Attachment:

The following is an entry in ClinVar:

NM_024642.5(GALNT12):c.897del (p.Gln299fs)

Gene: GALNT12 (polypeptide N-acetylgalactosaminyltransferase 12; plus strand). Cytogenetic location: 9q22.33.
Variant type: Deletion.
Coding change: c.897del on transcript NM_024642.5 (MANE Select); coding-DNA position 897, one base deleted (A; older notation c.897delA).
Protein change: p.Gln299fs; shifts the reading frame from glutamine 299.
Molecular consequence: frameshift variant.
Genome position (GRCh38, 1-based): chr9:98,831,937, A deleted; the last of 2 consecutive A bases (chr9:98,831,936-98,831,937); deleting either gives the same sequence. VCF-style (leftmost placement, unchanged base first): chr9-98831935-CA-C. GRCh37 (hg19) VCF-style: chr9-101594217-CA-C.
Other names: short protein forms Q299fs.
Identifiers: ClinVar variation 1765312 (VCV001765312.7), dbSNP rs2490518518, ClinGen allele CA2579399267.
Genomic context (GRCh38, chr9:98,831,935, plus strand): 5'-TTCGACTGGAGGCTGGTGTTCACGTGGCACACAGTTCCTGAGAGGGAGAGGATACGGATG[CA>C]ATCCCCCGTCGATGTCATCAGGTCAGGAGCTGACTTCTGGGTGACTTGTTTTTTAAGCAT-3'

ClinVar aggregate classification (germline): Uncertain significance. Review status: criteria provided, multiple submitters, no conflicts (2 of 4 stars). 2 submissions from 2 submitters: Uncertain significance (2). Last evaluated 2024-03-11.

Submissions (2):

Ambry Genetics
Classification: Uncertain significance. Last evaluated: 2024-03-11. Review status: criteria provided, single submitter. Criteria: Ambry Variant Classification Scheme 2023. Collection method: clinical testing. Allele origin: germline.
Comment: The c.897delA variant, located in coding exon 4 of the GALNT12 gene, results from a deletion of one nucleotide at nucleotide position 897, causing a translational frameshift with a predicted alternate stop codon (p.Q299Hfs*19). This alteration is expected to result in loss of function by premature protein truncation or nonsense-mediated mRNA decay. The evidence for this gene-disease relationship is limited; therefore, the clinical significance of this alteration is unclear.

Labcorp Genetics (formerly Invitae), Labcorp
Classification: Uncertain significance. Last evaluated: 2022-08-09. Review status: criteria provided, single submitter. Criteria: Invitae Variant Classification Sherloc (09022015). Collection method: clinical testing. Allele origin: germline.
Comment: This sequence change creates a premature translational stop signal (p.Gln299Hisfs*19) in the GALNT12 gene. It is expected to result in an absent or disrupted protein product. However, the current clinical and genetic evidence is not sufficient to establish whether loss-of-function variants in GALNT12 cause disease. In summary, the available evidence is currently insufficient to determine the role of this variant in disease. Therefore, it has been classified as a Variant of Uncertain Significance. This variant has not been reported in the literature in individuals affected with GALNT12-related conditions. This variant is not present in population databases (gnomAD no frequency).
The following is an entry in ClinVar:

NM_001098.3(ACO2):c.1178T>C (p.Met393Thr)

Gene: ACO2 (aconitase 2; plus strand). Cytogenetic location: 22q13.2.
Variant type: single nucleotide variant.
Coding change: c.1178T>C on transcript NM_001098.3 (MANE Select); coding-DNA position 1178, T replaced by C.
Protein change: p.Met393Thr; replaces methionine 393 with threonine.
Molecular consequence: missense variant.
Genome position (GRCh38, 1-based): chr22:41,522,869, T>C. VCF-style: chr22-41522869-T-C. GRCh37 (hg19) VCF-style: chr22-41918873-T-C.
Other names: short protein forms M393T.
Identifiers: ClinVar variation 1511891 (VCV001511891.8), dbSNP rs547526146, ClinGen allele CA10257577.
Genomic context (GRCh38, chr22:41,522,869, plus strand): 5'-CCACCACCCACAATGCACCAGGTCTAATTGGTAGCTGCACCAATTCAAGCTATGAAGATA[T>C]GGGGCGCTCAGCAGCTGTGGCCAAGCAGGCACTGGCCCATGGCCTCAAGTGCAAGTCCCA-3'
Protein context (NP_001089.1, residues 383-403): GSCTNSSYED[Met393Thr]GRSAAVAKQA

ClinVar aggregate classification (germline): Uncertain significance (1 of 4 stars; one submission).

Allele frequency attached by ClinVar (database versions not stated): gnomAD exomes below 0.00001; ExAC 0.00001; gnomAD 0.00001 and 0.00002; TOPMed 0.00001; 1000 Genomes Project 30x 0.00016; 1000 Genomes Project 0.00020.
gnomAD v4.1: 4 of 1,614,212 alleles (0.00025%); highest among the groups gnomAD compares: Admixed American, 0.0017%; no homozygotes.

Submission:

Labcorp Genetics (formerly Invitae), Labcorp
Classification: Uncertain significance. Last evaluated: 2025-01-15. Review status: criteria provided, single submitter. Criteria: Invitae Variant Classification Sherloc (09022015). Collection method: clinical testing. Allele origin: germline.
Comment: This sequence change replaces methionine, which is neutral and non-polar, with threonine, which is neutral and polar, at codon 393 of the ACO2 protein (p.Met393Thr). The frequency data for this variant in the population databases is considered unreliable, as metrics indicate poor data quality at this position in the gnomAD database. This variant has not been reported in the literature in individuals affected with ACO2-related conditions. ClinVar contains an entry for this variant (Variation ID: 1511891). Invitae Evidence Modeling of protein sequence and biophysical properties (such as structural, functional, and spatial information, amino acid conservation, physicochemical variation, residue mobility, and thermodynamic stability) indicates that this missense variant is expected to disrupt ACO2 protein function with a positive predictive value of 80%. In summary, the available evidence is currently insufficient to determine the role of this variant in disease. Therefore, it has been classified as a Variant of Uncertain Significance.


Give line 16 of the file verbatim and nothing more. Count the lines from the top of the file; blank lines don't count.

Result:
Comment: The c.897delA variant, located in coding exon 4 of the GALNT12 gene, results from a deletion of one nucleotide at nucleotide position 897, causing a translational frameshift with a predicted alternate stop codon (p.Q299Hfs*19). This alteration is expected to result in loss of function by premature protein truncation or nonsense-mediated mRNA decay. The evidence for this gene-disease relationship is limited; therefore, the clinical significance of this alteration is unclear.